Acupuncture: Ancient Chinese Art Lowers Blood Pressure Risk
New findings published in the journal Medical Acupuncture reveal that certain ancient Chinese practices, including acupuncture treatments, could help to lower blood pressure in hypertensive patients.
Researchers at the Susan Samueli Center for Integrative Medicine found that this ancient Chinese practice is beneficial in treating mild to moderate hypertension, indicating that regular use could help to control blood pressure and even reduce the risk of stroke and heart disease.
"This clinical study is the culmination of more than a decade of bench research in this area," said Dr. John Longhurst, a University of California, Irvine cardiologist and former director of the Samueli Center, in a news release. "By using Western scientific rigor to validate an ancient Eastern therapy, we feel we have integrated Chinese and Western medicine and provided a beneficial guideline for treating a disease that affects millions in the U.S."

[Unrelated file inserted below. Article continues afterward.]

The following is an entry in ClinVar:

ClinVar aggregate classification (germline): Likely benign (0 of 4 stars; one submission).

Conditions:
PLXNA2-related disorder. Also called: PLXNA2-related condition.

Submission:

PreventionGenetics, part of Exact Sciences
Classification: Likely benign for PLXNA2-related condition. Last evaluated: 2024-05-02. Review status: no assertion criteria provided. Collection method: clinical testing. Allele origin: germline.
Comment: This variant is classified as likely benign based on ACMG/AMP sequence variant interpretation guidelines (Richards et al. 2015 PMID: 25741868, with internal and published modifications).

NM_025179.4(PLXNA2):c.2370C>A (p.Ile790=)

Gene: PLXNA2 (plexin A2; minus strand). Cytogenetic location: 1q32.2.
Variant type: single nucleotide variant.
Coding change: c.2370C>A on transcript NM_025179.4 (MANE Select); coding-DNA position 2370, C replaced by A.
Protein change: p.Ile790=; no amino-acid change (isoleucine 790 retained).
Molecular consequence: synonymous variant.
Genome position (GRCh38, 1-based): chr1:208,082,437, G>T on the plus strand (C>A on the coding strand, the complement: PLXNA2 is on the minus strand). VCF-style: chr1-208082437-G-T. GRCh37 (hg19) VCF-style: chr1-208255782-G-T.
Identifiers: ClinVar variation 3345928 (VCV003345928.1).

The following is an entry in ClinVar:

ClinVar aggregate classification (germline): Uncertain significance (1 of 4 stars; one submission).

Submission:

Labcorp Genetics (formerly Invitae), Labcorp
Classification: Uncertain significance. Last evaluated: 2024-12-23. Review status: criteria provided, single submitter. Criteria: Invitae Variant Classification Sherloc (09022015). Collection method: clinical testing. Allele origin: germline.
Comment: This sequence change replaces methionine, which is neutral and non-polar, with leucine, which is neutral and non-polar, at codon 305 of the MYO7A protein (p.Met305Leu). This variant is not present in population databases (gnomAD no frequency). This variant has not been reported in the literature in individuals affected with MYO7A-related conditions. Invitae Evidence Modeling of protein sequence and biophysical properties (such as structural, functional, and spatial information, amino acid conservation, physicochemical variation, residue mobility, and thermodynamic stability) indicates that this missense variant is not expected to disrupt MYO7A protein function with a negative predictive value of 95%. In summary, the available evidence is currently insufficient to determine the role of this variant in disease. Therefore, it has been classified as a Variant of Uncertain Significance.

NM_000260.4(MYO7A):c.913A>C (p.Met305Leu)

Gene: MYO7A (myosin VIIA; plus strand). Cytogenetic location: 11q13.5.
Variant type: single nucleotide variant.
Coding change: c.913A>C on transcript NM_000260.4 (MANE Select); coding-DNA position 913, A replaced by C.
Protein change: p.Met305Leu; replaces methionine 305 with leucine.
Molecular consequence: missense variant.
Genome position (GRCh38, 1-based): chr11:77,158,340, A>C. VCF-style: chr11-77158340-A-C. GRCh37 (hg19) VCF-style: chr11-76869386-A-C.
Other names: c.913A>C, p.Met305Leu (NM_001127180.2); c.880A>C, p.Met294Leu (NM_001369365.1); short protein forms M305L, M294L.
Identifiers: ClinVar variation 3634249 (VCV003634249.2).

In this most recent study, researchers analyzed data from 65 hypertensive patients who were not receiving any hypertension medication. The participants were randomly separated into two groups and were treated with electroacupuncture--otherwise known as a form of the practice that employs low-intensity electrical stimulation at different acupoints on the body.
While the group consisting of 33 patients received electroacupuncture on both sides of the inner wrists and slightly below the knee, the other group of 32 received electroacupunture at other acupoints along the forearm and lower leg.
Findings revealed that the first group had a noticeable drop in blood pressure rates in about 70 percent of patients, with improvements that persisted for close to a month and a half. On the other hand, the second group showed no consequential blood pressure changes.
Although the blood pressure reductions in the first cohort were relatively small, the researchers noted that they were clinically meaningful and that the technique could be especially useful in treating systolic hypertension in patients over 60.
"Because electroacupuncture decreases both peak and average systolic blood pressure over 24 hours, this therapy may decrease the risk for stroke, peripheral artery disease, heart failure and myocardial infarction in hypertensive patients," Longhurst concluded.
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